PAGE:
Almost Famous (2000) dir. Cameron Crowe



What do you love most about music?

If you smiled, and answered “everything,” then you should be seeing Almost Famous this Thursday at Somerville Theatre.

Cameron Crowe’s nostalgic, funny, and oftentimes sad coming-of-age film is about William, a sheltered suburban teenager with a fervent passion for music and writing in the glory days of rock in 1973. He strives to be a successful music journalist, and begins writing cheap reviews of bands around California. His passion leads him to being hired unseen by Rolling Stone, who requests that he follow and interview the reckless but talented band Stillwater for an upcoming feature. Against his overprotective mother’s wishes, William leaves his small town and ventures out to tour with Stillwater. Along the way, he has an eye-opening experience in which he learns about groupies, drinking, drugs, sex, rock, and life in the spotlight–which proves not to be as glamorous and exciting as he thought.

He befriends Penny Lane, a groupie who’s been with Stillwater for a while. She calls herself a “Band Aid,” because she isn’t just there to sleep with members of the band. “Groupies sleep with rock stars because they want to be near someone famous,” she explains to William, as she’s donning a fur vest and blue-tinted sunglasses. “We’re here because of the music. We are Band Aids.”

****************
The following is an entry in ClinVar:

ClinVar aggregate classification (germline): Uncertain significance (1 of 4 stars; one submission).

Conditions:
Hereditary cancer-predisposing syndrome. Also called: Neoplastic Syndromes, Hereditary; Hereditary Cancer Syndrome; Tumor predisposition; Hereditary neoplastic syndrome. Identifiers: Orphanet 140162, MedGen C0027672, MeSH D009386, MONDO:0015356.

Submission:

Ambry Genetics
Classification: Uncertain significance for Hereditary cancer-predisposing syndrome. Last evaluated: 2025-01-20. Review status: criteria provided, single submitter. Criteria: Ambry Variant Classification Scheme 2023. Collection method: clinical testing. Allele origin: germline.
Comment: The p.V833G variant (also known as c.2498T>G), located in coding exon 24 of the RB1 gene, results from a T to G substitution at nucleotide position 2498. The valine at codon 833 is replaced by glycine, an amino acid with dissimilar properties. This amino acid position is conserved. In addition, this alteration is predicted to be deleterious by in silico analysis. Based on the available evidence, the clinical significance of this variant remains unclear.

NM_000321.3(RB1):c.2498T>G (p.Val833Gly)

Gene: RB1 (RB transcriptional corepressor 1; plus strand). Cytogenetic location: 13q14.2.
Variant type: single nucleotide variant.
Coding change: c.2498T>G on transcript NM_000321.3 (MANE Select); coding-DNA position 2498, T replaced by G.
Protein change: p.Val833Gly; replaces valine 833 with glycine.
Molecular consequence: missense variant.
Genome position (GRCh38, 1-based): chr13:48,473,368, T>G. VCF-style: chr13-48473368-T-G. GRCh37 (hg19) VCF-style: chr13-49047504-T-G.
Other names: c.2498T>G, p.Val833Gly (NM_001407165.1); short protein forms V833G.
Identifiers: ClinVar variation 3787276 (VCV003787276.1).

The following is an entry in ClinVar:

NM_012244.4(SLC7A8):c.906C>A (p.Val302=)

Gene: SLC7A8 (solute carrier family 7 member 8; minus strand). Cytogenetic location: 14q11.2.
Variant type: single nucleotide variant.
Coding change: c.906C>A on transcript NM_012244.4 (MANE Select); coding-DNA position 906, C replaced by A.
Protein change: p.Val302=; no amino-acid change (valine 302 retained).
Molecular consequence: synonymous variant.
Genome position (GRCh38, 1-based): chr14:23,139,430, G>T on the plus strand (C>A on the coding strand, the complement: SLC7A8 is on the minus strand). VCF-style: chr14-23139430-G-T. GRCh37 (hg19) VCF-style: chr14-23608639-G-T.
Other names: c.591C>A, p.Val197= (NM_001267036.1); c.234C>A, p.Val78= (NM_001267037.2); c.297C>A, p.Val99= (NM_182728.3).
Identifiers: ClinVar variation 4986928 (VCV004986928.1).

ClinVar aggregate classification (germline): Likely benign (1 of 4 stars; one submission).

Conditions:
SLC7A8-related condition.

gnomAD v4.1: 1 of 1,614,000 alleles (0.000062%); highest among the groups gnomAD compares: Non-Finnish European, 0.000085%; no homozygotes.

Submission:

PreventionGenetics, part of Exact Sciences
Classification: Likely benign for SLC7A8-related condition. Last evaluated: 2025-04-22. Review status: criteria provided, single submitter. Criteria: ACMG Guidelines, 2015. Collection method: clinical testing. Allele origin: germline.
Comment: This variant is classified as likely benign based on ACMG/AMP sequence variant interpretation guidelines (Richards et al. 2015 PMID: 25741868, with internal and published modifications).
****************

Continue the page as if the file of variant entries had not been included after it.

She and her fellow Band Aids take William in and look after him as the band’s Almost Famous tour of 1973 travels throughout America. Penny Lane and Russell Hammond, the band’s lead guitarist, have a romantic but turbulent relationship that frustrates her as she loves him, but he doesn’t love her back. While William interviews the rest of the band, Russell ignores him, constantly putting off the interview as time goes by and the tensions between the band rises. It eventually comes to a boiling point, and William realizes just how sad the life in the rock ‘n’ roll scene can really be.

The film’s soundtrack is nothing short of brilliant. It features tracks like “America” by Simon and Garfunkel, “Tiny Dancer” by Elton John (which serves as the film’s theme song, and lurks behind every few scenes, creating a wistful, haunting atmosphere to the already-poignant film), “Paranoid” by Black Sabbath, and “That’s the Way” by Led Zeppelin. I could go on and on–this film’s soundtrack is curated beautifully and goes well with every scene.

In addition to the soundtrack, the cast is also terrific. Frances McDormand as William’s overprotective mother is endearing and comical, as she just wants what’s best for her kids and understands that the life of a rock star is not what many think it is, even if her kids initially do not think she understands. Kate Hudson’s Penny Lane garnered the actress a Golden Globe. Her portrayal of a tragic, passionate woman who’s in love with music but realizes she’ll never quite be where she wants is moving. She’s by far one of my favorite characters in cinema.

Almost Famous is a film that I watch whenever it’s on–it causes a lump in your throat, but can clear it in the same scene with some humor to balance it out. Cameron Crowe is a master of narrative, and the way he portrays such a raw, wistful story about music, love, life on the road, and the dreams of a frustrated and passionate escapist is something I’ve never seen before. It’s the film that has influenced me to pursue music journalism, and a film that will continue to inspire me long after it stops rolling.

Almost Famous
dir. Cameron Crowe
122 min.

Screens Thursday, 5/2, 7:30pm @ Somerville Theatre
Part of the ongoing series: Reel Films/Fake Bands

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